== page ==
The S&P 500 Nears 1950 - Goldman Sachs' June 2015 Target

As we noted in the pre-open, the "BTFATH mentality" will be alive in well' and sure enough Goldman Sachs' S&P 500 Target for June 2015 was 1950... we just reached it 11 months early (1949.25 highs to be exact). Their corresponding target for 10Y yields at that level of S&P is 3.50% (so we are 90bps lower) and earnings expectations to support that price was $120 per share (dramatically higher than the current level)... Goldman's 2014 Target is 3% lower than the current level... Nothing to see here, move along...

 

Mission Accomplished-er...

 

Goldman's June 2015 1950 Target for the S&P 500 is within 9 points... 11 months early...

Whocouldanode?


If predicting yesterday's EURUSD (and market) reaction to the ECB announcement was easy enough, today's reaction to the latest "most important ever" nonfarm payrolls number (because remember: with the Fed getting out of market manipulation, if only for now, it is imperative that the economy show it can self-sustain growth on its own even without $85 billion in flow per month, which is why just like the ISM data earlier this week, the degree of "seasonal adjustments" are about to blow everyone away) should be just as obvious: since both bad news and good news remain "risk-on catalysts", and since courtesy of Draghi's latest green light to abuse any and every carry trade all risk assets will the bought the second there is a dip, the "BTFATH mentality" will be alive in well. It certainly was overnight, when the S&P500 rose to new all time highs despite another 0.5% drop in the Shcomp (now barely holding on above 2000), and a slight decline in the Nikkei (holding on just over 15,000).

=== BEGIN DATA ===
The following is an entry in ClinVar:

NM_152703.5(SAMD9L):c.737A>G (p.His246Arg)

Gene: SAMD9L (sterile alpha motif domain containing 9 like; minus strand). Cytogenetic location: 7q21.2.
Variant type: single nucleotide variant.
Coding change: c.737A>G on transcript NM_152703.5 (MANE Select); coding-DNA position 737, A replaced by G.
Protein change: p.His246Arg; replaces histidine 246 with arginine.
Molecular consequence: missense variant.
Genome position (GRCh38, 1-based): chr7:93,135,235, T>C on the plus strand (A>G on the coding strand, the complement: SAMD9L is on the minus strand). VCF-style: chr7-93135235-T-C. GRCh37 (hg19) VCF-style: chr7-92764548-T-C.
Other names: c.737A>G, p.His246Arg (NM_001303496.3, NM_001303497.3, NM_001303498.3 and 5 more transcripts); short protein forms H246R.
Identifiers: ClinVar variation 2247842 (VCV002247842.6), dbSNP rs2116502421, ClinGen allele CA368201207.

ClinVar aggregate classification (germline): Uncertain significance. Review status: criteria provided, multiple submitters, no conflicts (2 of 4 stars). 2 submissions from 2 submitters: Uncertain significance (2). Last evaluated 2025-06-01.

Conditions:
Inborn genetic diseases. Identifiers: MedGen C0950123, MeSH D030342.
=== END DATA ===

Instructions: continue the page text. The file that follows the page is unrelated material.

But the biggest factor in predicting today's market reaction is that economic news absolutely, positively no longer matter. They haven't mattered for the past 5 years either, with "markets" moving higher only on hope and faith never on actual data, but it really hasn't been this disconnected ever: so much so that even the big banks are mocking how broken the market's discounting mechanism is.

Charts: Goldman Sachs and Bloomberg









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